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Diagnostic value of respiratory virus detection in symptomatic children using real-time PCR

Elisabeth G Huijskens1*, Renée C Biesmans2, Anton G Buiting1, Charles C Obihara2 and John W Rossen13

Author Affiliations

1 Laboratory of Medical Microbiology and Immunology, St Elisabeth Hospital, Tilburg, The Netherlands

2 Department of Pediatrics, St. Elisabeth Hospital, Tilburg, The Netherlands

3 Department of Medical Microbiology, University of Groningen, University Medical Center Groningen, P.O. 30.001, Groningen, RB, 9700, The Netherlands

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Virology Journal 2012, 9:276  doi:10.1186/1743-422X-9-276

Published: 19 November 2012



Acute respiratory tract infections are an important public health problem. Sensitive and rapid diagnostic techniques have been developed and are used in daily clinical practice. Here we evaluate the clinical relevance of detecting 20 common respiratory pathogens by molecular methods in a general pediatric clinic.


Nasopharynx samples of children < 18 years of age with respiratory symptoms referred to a general pediatric clinic were tested for the presence of 19 viruses and Mycoplasma pneumoniae, using real-time polymerase chain reaction.


Of 177 patients included in this retrospective study, 73% were positive for at least one virus. Respiratory syncytial virus (36.6%) and human rhinovirus (24%) were most frequently detected. Patients in whom a respiratory virus or Mycoplasma pneumoniae was detected, were younger (6 versus 24 months; p < 0.001) and more often hospitalized (116 versus 34; p = 0.001) than patients in whom no respiratory pathogen was detected. Also they were more likely to present with feeding problems, dyspnea, rhinorrhea and wheezing (all p < 0.05) than patients without a respiratory pathogen.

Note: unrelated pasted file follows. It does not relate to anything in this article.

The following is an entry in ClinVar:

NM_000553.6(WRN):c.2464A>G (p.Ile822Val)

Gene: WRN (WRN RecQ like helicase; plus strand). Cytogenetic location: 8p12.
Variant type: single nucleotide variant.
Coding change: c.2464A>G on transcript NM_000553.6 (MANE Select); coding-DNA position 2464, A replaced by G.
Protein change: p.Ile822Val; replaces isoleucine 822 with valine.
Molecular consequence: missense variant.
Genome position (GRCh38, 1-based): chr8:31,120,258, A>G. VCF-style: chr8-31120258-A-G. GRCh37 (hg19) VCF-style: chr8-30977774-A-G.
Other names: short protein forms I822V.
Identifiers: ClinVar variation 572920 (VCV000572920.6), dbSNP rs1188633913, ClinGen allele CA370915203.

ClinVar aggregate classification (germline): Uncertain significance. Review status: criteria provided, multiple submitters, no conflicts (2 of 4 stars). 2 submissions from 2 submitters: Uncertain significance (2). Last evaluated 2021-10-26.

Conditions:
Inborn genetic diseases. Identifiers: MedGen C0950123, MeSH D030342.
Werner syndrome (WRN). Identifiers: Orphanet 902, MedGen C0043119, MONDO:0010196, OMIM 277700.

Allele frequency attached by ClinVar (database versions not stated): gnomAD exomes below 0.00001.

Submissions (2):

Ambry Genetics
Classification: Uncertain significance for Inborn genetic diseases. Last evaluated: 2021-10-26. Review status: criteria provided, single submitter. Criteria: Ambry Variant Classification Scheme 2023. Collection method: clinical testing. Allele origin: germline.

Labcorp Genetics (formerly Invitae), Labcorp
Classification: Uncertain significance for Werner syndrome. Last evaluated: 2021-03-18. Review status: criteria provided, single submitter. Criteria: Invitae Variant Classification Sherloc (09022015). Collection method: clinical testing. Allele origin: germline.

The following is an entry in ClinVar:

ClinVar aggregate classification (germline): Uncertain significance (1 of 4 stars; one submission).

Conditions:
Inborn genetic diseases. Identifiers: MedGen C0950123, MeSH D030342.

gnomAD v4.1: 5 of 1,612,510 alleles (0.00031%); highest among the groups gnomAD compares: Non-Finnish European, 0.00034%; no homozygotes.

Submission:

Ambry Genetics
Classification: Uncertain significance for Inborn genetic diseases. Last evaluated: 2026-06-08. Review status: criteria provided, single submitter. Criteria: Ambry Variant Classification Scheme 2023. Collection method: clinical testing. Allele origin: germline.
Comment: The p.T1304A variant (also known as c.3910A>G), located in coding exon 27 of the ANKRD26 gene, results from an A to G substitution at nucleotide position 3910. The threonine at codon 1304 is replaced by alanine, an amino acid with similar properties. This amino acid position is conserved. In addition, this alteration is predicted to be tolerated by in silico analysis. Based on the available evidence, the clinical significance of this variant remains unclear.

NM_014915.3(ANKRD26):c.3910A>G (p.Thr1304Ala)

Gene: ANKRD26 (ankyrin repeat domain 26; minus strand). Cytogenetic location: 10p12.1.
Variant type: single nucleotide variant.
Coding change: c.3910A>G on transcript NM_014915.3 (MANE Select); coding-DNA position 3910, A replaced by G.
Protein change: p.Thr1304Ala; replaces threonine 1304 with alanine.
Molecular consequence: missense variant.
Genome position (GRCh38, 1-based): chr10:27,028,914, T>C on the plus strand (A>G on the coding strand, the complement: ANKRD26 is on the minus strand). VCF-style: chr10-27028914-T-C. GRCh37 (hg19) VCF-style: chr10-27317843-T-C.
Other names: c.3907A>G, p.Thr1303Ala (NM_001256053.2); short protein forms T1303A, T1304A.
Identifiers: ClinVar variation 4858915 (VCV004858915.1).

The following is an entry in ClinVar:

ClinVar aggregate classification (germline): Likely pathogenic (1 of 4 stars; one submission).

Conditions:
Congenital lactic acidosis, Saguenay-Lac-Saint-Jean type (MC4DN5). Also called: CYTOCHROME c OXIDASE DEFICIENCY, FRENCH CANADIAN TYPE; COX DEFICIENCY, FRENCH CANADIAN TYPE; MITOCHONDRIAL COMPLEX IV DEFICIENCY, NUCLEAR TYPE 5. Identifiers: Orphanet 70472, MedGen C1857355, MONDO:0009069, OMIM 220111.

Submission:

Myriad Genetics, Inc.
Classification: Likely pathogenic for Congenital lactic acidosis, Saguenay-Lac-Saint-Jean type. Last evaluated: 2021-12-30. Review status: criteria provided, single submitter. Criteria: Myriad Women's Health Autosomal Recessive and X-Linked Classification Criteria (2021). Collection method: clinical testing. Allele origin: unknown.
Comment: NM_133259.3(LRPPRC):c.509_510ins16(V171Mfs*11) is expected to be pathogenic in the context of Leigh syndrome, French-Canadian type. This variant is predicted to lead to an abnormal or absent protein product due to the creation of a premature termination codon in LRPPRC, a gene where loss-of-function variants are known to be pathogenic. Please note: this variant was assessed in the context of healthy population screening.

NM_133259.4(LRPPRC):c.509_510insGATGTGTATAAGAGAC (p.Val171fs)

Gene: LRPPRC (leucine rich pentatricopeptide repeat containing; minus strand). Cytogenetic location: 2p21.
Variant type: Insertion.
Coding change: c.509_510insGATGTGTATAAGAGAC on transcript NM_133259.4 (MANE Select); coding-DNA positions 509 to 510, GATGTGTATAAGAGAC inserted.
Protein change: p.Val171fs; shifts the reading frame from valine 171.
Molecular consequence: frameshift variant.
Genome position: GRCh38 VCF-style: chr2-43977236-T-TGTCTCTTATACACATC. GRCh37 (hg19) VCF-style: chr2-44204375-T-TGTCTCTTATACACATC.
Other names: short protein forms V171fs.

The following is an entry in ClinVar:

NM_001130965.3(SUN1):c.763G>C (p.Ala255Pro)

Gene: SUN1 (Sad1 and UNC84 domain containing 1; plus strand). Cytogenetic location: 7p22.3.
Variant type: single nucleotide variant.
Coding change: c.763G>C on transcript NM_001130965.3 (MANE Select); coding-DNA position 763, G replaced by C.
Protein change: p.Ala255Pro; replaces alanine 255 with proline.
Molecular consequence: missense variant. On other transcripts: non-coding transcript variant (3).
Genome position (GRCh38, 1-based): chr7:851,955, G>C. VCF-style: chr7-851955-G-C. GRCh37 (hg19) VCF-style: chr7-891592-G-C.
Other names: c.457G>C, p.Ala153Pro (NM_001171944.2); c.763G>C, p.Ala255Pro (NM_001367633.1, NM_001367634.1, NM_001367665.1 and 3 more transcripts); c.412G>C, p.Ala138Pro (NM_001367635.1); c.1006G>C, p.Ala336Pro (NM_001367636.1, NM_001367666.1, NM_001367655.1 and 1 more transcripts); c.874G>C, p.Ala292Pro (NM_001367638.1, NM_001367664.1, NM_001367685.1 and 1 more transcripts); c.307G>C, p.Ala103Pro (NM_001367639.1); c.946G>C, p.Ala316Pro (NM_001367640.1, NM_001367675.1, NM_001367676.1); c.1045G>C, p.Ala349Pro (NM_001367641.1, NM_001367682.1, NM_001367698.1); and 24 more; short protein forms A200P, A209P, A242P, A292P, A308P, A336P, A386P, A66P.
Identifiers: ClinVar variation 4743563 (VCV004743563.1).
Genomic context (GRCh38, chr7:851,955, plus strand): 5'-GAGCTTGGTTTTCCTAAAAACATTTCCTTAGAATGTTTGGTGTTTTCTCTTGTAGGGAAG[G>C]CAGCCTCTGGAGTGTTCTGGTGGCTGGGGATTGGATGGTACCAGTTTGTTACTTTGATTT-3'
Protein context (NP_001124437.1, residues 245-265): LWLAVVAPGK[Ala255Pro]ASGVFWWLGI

In the majority of cases, clinicians did not change their antibiotic management after detecting a viral respiratory pathogen. No difference in mean Ct value was found between patients with one respiratory pathogen and those with >1 respiratory pathogen (30.5 versus 31.2; p = 0.573).


Routine testing of common respiratory pathogens could lead to a better understanding of their role in disease in children with respiratory symptoms.

Respiratory virus; Real-time PCR; Clinical impact; Ct value; Children